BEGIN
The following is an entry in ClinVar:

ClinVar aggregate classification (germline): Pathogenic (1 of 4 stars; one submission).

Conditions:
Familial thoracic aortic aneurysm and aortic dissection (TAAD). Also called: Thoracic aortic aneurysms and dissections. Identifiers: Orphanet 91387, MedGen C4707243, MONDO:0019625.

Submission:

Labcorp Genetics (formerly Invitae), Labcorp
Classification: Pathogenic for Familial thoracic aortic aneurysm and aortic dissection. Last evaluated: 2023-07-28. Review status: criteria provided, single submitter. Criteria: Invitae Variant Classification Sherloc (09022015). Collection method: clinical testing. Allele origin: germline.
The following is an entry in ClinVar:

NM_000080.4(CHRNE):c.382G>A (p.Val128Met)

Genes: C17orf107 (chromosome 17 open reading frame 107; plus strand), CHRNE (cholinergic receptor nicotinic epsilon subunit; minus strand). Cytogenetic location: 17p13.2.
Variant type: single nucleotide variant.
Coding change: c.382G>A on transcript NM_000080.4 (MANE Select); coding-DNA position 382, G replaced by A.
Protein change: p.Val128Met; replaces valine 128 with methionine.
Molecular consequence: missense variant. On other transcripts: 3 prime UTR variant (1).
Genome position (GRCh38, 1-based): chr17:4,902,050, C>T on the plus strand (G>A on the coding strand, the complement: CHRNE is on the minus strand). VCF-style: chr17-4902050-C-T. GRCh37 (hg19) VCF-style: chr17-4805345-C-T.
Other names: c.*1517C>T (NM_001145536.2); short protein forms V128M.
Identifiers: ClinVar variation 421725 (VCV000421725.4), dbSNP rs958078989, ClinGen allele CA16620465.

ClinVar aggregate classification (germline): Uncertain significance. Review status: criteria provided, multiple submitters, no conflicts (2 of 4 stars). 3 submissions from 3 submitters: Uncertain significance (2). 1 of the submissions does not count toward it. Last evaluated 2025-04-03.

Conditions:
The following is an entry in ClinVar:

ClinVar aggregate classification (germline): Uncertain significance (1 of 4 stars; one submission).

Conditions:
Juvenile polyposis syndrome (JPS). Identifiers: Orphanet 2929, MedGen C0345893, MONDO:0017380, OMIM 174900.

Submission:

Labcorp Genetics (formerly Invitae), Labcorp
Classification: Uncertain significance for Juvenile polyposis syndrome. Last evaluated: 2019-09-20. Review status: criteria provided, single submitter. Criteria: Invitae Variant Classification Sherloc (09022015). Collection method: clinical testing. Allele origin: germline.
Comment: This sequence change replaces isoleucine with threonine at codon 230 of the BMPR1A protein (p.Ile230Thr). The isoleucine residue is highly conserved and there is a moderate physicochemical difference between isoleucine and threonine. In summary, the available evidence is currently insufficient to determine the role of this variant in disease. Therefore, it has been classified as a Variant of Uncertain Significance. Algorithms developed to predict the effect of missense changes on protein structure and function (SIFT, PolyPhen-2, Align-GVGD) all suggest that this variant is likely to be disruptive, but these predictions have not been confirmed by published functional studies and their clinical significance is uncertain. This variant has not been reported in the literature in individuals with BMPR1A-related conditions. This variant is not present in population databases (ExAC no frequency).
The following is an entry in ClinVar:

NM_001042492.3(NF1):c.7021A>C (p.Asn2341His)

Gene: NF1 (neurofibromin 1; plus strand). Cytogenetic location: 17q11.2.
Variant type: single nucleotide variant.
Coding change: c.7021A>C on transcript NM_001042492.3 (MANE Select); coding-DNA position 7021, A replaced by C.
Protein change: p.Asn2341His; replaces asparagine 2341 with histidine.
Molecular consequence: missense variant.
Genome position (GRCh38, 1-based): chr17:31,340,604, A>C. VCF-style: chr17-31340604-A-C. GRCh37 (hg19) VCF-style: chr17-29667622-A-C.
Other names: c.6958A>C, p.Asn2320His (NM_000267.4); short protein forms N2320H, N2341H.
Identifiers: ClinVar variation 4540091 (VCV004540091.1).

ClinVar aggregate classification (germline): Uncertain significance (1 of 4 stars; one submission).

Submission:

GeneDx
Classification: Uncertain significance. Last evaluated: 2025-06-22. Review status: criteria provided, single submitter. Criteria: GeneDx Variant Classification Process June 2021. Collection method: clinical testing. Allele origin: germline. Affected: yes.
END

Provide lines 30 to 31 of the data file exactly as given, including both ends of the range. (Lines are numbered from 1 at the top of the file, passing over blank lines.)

Gene: NF1 (neurofibromin 1; plus strand). Cytogenetic location: 17q11.2.
Variant type: single nucleotide variant.